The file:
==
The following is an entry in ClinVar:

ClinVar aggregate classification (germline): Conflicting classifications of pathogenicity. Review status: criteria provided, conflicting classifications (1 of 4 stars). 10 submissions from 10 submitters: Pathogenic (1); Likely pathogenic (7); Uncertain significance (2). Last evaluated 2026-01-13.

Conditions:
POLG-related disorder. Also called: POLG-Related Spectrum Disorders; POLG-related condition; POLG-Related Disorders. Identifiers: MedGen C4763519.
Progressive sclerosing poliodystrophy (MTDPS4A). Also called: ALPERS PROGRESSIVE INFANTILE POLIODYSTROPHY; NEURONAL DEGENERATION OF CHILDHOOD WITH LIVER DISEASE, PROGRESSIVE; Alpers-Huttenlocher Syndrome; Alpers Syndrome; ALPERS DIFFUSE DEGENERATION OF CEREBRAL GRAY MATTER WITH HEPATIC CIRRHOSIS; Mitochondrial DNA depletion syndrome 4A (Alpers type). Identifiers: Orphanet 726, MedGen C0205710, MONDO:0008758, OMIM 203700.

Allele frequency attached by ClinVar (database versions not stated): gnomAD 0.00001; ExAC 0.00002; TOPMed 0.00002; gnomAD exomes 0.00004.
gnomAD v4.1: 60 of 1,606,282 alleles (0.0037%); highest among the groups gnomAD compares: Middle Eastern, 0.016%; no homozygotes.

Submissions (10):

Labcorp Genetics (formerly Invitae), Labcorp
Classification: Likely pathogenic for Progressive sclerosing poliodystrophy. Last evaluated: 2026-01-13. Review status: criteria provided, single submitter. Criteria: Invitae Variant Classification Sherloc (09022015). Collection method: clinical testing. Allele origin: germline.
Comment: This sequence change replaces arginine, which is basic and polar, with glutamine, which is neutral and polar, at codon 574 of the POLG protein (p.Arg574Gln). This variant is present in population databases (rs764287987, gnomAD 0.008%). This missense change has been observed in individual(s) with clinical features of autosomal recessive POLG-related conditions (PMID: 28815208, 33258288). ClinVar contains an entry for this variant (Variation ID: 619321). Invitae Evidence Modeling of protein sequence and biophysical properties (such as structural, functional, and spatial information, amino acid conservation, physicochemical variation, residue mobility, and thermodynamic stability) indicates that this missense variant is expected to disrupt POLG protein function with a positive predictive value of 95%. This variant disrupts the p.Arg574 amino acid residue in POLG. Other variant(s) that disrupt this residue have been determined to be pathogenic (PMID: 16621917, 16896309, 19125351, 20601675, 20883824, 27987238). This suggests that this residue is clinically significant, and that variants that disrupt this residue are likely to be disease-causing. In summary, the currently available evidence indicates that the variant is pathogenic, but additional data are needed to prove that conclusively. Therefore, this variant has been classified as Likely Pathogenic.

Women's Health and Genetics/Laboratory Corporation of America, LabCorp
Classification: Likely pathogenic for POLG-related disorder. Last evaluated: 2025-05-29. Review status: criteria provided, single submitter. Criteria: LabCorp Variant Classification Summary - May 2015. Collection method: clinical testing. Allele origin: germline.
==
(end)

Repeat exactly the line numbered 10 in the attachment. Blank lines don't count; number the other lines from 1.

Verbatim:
Classification: Likely pathogenic for Progressive sclerosing poliodystrophy. Last evaluated: 2026-01-13. Review status: criteria provided, single submitter. Criteria: Invitae Variant Classification Sherloc (09022015). Collection method: clinical testing. Allele origin: germline.